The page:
An important way of measuring absolute humidity is using an optical method looking at transmission of light through a sample. This is VERY similar to how your infrared spectrograph works to give a capnography trace (see here). But typically these tend to use lasers rather than infrared light. But, the principle is identical otherwise.
Think about a cold winters day… The salt spreaders are out. But why?
Salt disolved into water lowers its freezing point. So less ice, less slipping over and less car accidents.
When we dissolve a solute (e.g. salt) into a solvent (e.g. water) it has a number of measurable effects. Its worth noting these effects are dependant on the number of solute molcules, not their type.
- decreases the solutes freezing point (as we’ve already said)
- Increases the solutes boiling point (the reason you put salt in your water when cooking pasta, it increases the boiling point, makes the water hotter and cooks your pasta faster)
- Decreases the SVP which the solvent can attain (this stands to reason as there is less space for solvent molecules on the surface of the solvent, so less can vapourise easily).
- The solute exerts an osmotic effect.
Now for more definitions:
‘a cute furry creature that lives in a hole’ or ‘6.022×10^23 molecules of a substance’
Number of molecules of solute per litre of solution
Number of molecules of solute per kilogram of solvent
6.022×10^23 osmotically active particles
Note: one mole of NaCl will equal two Osmoles as the NaCl will dissociate in solution giving twice as many osmotically active particles.
Osmolarity (one L!)
Number of osmoles of solute per litre of solution
Osmolality (two L’s!)
Number of osmoles of solute per kilogram of solvent
Great, But why do we care?
Solutions which have a high osmolarity/osmolality will attract water. This is used in many biological systems (e.g. the kidney). The opposite is also true, a solution with a low osmolality will attract solute. This is the principle behind osmosis.
Movement of a substance/solute from an area of high concentration to that of a low concentration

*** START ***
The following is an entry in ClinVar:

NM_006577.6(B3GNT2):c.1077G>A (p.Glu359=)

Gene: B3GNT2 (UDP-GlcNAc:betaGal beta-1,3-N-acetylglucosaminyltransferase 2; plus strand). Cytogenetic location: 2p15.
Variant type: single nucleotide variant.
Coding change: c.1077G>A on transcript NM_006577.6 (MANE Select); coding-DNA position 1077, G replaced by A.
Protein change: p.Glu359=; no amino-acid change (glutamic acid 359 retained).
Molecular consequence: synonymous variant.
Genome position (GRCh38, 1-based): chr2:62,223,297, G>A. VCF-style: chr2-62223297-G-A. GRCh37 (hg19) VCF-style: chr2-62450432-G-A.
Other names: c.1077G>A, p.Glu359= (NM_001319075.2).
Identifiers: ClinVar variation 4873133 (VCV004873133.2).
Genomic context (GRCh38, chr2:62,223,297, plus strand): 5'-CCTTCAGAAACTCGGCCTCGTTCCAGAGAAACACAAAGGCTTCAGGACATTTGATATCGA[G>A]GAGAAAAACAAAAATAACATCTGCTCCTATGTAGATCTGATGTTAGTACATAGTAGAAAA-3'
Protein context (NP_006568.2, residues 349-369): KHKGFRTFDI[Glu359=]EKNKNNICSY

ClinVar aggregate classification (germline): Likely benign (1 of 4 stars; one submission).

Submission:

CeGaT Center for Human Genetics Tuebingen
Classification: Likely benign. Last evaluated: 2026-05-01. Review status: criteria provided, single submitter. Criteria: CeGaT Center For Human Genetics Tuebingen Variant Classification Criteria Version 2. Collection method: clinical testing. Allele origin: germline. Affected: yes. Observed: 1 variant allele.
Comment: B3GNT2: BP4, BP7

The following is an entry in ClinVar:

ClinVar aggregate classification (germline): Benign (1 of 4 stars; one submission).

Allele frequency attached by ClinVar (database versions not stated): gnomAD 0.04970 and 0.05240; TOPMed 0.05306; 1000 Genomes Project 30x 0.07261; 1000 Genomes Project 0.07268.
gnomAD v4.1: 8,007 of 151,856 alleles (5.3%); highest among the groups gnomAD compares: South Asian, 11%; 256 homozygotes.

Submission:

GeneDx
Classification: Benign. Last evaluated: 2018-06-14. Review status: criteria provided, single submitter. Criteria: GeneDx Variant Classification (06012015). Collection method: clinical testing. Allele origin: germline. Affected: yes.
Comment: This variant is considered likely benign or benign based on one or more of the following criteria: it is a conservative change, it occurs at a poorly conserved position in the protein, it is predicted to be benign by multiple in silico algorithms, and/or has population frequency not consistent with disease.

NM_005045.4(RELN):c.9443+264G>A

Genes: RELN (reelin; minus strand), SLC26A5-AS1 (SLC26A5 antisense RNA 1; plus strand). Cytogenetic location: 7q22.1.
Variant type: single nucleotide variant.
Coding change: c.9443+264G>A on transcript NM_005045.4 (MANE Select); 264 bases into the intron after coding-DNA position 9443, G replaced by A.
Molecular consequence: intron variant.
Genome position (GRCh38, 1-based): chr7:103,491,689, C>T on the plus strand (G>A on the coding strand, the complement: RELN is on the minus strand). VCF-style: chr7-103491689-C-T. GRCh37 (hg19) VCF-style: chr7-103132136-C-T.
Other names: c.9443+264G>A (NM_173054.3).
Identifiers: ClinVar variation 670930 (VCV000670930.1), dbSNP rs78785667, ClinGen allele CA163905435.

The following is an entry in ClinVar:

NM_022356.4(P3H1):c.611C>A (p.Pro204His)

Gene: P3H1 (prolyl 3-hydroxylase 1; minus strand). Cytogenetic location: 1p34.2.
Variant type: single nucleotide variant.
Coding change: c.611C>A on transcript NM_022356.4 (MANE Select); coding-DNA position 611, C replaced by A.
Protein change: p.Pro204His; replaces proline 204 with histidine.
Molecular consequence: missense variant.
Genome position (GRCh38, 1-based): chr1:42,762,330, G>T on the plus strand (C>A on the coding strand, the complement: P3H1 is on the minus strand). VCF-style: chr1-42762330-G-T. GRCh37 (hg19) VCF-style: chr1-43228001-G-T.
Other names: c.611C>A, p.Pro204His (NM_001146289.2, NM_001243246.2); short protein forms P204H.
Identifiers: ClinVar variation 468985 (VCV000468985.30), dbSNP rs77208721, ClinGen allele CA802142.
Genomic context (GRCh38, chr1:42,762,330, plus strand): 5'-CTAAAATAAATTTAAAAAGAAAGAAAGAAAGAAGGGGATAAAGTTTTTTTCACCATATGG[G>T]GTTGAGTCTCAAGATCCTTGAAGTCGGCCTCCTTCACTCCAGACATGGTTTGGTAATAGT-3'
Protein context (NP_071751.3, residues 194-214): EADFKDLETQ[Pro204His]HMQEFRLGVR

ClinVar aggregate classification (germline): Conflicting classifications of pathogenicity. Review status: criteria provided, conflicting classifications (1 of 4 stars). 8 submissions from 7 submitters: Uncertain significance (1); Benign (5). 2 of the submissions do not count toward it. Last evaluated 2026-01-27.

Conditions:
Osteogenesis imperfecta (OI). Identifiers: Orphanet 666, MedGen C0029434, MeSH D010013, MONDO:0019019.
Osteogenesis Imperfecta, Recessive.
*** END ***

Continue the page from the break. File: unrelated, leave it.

Movement of a solvent across a semipermeable membrane from a less concentrated solution to a more concentrated solution.
What you need to know (How it works in practice):
Although we rarely actively measure humidity in practice, its useful to know about it. Why? Mostly around the respiratory system. Our nose is one of the greatest humidifiers known to man. air we breathe in is almost totally humidified before it hits our lower airways. This helps stop damage to the mucosal layers and maintain their function. So what do we do as anaesthetists? bypass it. So we need to know how to humidify the air we deliver to patients.
Methods of humidification:
HME – Hydroscopic material ‘captures’ moisture on exhalation. Then it is ‘picked’ up again on inspiration. Not totally effective, but mostly humidifies fresh gas flow after a period of ‘warm up’.
Nebulisers/bubble humifier – Bubble gas through water or vapourise water with a pressurised gas flow.
Heated Humidifier – Think of these (e.g. fisher paykel humidifier) as a sevoflurane vapouriser for water. Water is heated in a dish, and fresh gas flow passes over it so it rapidly humidifies and heats the gas flow.
Random Exam factoids (i.e. the things the college like asking):
- The main things here are the definitions. They make excellent MCQs. Learn them well. The small differences between the definitions need to be remembered!